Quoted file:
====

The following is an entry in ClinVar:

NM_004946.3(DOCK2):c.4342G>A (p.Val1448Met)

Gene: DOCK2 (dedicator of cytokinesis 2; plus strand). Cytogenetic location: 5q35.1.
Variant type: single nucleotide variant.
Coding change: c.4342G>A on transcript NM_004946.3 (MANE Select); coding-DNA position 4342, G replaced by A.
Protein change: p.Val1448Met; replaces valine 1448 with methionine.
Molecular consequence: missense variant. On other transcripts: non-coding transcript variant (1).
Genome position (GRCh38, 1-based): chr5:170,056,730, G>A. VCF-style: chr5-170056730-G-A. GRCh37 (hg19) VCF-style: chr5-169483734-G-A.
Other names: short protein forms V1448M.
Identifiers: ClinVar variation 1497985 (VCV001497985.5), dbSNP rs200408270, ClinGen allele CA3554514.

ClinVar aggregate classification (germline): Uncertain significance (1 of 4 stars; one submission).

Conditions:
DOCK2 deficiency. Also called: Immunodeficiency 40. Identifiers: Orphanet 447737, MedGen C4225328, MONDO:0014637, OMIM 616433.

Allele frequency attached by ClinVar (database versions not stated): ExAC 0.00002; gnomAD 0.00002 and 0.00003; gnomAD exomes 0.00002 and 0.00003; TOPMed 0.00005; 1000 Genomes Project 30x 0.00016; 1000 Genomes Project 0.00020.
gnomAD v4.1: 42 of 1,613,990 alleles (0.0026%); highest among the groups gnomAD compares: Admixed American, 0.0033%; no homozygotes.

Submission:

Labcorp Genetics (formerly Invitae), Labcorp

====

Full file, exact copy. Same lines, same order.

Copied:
The following is an entry in ClinVar:

NM_004946.3(DOCK2):c.4342G>A (p.Val1448Met)

Gene: DOCK2 (dedicator of cytokinesis 2; plus strand). Cytogenetic location: 5q35.1.
Variant type: single nucleotide variant.
Coding change: c.4342G>A on transcript NM_004946.3 (MANE Select); coding-DNA position 4342, G replaced by A.
Protein change: p.Val1448Met; replaces valine 1448 with methionine.
Molecular consequence: missense variant. On other transcripts: non-coding transcript variant (1).
Genome position (GRCh38, 1-based): chr5:170,056,730, G>A. VCF-style: chr5-170056730-G-A. GRCh37 (hg19) VCF-style: chr5-169483734-G-A.
Other names: short protein forms V1448M.
Identifiers: ClinVar variation 1497985 (VCV001497985.5), dbSNP rs200408270, ClinGen allele CA3554514.

ClinVar aggregate classification (germline): Uncertain significance (1 of 4 stars; one submission).

Conditions:
DOCK2 deficiency. Also called: Immunodeficiency 40. Identifiers: Orphanet 447737, MedGen C4225328, MONDO:0014637, OMIM 616433.

Allele frequency attached by ClinVar (database versions not stated): ExAC 0.00002; gnomAD 0.00002 and 0.00003; gnomAD exomes 0.00002 and 0.00003; TOPMed 0.00005; 1000 Genomes Project 30x 0.00016; 1000 Genomes Project 0.00020.
gnomAD v4.1: 42 of 1,613,990 alleles (0.0026%); highest among the groups gnomAD compares: Admixed American, 0.0033%; no homozygotes.

Submission:

Labcorp Genetics (formerly Invitae), Labcorp